A member of Los Destellos introduced surf-inspired electric guitar in… (Barbes Records )
Few music styles are as indelibly linked to Southern California as surf guitar. Just a single chord, struck on a vintage Fender, with the right balance of ghostly tremolo and a rip current of reverb, can invoke an image of wood-paneled station wagons, board shorts and other endless summer cliches. It's a recipe for instant nostalgia — even for those not yet born in the early '60s — a sound that music historian Barney Hoskyns perfectly describes as "a tincture of angst and heartache."
For all its associations with the beach communities that stretch from Santa Barbara to San Diego, surf rock wasn't purely born of Southern California. Tacoma, Wash.'s Ventures helped pioneer much of the instrumental guitar styles that later surf bands riffed on. Even the granddaddy of surf music — Dick Dale (who recently turned 74) — came to L.A. by way of Boston and Beirut first; the Lebanese music of his youth helped give his compositions a distinctive sound.
It seems apropos then that surf music wouldn't be content to stay just in Southern California. Although the style caught on with garage bands across the U.S., its reach went much farther than that. The Beach Boys' major label debut, "Surfin' Safari," could have been an apt description of how surf music would travel south, along the Pacific, and find an unlikely new home in the Amazonian and coastal cities of Peru.
Peruvian rock of the mid-'60s was inclusive from the start. From Colombia came the telltale, infectious two-step rhythm of cumbia, which became a flexible platform upon which everything from Cuban guaracha to Andean huayño to Spanish criollo traditions could be stacked. In 1968, Enrique Delgado of Lima's Los Destellos introduced surf-inspired electric guitar, and the style known as cumbia peruana — Peruvian cumbia — began to take form.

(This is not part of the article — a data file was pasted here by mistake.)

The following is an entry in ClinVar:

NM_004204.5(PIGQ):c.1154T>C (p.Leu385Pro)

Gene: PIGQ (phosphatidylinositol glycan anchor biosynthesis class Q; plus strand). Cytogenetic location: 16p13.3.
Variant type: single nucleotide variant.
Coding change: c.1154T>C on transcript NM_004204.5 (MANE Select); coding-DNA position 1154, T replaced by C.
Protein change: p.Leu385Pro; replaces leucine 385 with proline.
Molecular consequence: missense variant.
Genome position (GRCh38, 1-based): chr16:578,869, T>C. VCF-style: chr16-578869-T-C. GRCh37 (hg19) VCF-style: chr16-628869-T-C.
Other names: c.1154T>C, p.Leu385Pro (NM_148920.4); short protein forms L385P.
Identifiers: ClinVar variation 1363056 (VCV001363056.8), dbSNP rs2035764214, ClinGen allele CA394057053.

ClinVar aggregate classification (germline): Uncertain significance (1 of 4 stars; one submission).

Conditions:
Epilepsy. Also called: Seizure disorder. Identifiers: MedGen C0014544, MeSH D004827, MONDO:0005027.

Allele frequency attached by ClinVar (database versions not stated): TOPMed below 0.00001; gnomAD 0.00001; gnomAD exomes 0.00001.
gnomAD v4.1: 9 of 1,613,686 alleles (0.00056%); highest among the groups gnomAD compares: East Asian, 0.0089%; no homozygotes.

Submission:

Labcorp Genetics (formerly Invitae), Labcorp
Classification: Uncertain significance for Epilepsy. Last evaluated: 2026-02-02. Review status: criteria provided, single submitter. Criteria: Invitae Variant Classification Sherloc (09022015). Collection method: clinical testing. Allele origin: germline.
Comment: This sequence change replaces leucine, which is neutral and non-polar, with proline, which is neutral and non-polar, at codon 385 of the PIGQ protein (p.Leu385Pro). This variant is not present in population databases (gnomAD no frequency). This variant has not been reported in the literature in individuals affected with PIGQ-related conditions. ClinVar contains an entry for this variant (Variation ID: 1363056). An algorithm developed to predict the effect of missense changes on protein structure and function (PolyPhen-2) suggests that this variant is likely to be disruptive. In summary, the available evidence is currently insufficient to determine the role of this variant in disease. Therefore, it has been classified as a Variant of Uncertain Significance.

Think of the amplified strum of surf guitar ripping across a percussive bed of conga slaps and the gurgling rasp of a guiro; it's a sound from everywhere and nowhere at once. It's tempting to call the blend "exotic," but for decades, it has simply been the sound of popular music in Peruvian cities, especially among working-class migrants. (In fact, the style's later name, chicha, carries with it the derogatory ring of middle-class disapproval, since chicha is also an alcoholic maize beverage mostly associated with the urban underclass.)
A wealth of compilations in the last four years have promoted Peruvian cumbia north of the equator, including two volumes of "The Roots of Chicha" by France's Olivier Conan and "Cumbia Beat, Vol. 1," released by Spain's Vampisoul Records. These solid primers have recently given way to deeper explorations, including on Ranil y Su Conjunto Tropical's "Ranil's Jungle Party" and a brand new anthology, "El Sonido de Tupac Amaru," both overseen by "Mike P" Pigott of Masstropicas Records.
I discovered cumbia peruana a few years back while searching for South American boogaloo and salsa records. Popular '60s and '70s albums by bands such as Los Destellos and the colorfully named Los Diablos Rojos are easy enough to procure online. What drew me in was how the style managed to borrow from any number of familiar elements from North, Central and South America and the Afro-Caribbean world yet piece them together in a unique synthesis with its own distinct character.
For example, in Colombia and Mexico, cumbia's insistent rhythms are usually accompanied by rumbling bass drum and wheezing accordions. In contrast, Peruvian cumbia keeps the two-step beat, but otherwise its personality is far more cool and relaxed, less the sound of a sweltering dance hall and more the soundtrack for a plaza party at dusk.
Much of that feel is owed to that surf guitar presence, though it's a chicken/egg debate over whether its signature pluck and twang somehow capture the sound of summer and sand or whether we've simply come to make that association through repeated exposure to surf anthems by Dale, Jan and Dean and the Beach Boys. Either way, that electrified sound, with its lightly jagged edge and sinuous reverb tendrils, colors and haunts much of the Peruvian cumbia you'll find on these anthologies.
In his book "Waiting for the Sun: A Rock 'n' Roll History of Los Angeles," music historian Hoskyns quotes the Pixies' Frank Black describing surf rock as "egoless and anonymous," which may explain why it travels so well. Even meshed with myriad musical traditions by bands from the Amazonian highlands of Junín to the Pacific port of Callao, the end result hardly feels "foreign." The magic of surf guitar is that, wherever it goes, it brings the promise of Southern California's utopian fantasy with it. Even far from its spiritual center, it somehow always manages to sound right at home.